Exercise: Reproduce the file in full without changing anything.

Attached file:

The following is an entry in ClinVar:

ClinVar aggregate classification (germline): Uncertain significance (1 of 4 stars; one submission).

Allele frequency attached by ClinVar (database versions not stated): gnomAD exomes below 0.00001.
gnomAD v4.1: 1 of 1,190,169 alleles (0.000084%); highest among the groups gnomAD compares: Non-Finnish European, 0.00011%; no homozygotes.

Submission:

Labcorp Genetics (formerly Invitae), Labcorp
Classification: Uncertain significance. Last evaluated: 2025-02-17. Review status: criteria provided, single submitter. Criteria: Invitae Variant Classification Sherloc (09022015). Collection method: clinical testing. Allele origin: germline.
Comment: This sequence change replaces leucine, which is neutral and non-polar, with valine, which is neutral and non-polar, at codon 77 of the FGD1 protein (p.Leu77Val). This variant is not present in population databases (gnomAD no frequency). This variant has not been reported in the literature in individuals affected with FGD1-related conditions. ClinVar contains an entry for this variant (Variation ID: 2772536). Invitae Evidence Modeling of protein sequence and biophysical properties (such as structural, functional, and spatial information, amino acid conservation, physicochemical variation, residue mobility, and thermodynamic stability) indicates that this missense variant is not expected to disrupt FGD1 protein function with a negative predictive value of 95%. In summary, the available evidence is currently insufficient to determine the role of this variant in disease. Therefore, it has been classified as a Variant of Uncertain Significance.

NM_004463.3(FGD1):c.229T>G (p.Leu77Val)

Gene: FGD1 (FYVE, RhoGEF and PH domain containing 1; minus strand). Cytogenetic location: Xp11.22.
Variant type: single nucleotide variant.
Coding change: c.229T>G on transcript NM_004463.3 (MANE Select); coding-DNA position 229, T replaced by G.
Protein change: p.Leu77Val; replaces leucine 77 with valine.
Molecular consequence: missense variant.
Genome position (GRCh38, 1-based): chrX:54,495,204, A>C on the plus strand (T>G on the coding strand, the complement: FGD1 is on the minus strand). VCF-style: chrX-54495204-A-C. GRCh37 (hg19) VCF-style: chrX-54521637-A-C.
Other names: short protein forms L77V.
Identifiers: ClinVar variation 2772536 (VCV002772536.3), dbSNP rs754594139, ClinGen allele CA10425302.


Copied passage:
The following is an entry in ClinVar:

ClinVar aggregate classification (germline): Uncertain significance (1 of 4 stars; one submission).

Allele frequency attached by ClinVar (database versions not stated): gnomAD exomes below 0.00001.
gnomAD v4.1: 1 of 1,190,169 alleles (0.000084%); highest among the groups gnomAD compares: Non-Finnish European, 0.00011%; no homozygotes.

Submission:

Labcorp Genetics (formerly Invitae), Labcorp
Classification: Uncertain significance. Last evaluated: 2025-02-17. Review status: criteria provided, single submitter. Criteria: Invitae Variant Classification Sherloc (09022015). Collection method: clinical testing. Allele origin: germline.
Comment: This sequence change replaces leucine, which is neutral and non-polar, with valine, which is neutral and non-polar, at codon 77 of the FGD1 protein (p.Leu77Val). This variant is not present in population databases (gnomAD no frequency). This variant has not been reported in the literature in individuals affected with FGD1-related conditions. ClinVar contains an entry for this variant (Variation ID: 2772536). Invitae Evidence Modeling of protein sequence and biophysical properties (such as structural, functional, and spatial information, amino acid conservation, physicochemical variation, residue mobility, and thermodynamic stability) indicates that this missense variant is not expected to disrupt FGD1 protein function with a negative predictive value of 95%. In summary, the available evidence is currently insufficient to determine the role of this variant in disease. Therefore, it has been classified as a Variant of Uncertain Significance.

NM_004463.3(FGD1):c.229T>G (p.Leu77Val)

Gene: FGD1 (FYVE, RhoGEF and PH domain containing 1; minus strand). Cytogenetic location: Xp11.22.
Variant type: single nucleotide variant.
Coding change: c.229T>G on transcript NM_004463.3 (MANE Select); coding-DNA position 229, T replaced by G.
Protein change: p.Leu77Val; replaces leucine 77 with valine.
Molecular consequence: missense variant.
Genome position (GRCh38, 1-based): chrX:54,495,204, A>C on the plus strand (T>G on the coding strand, the complement: FGD1 is on the minus strand). VCF-style: chrX-54495204-A-C. GRCh37 (hg19) VCF-style: chrX-54521637-A-C.
Other names: short protein forms L77V.
Identifiers: ClinVar variation 2772536 (VCV002772536.3), dbSNP rs754594139, ClinGen allele CA10425302.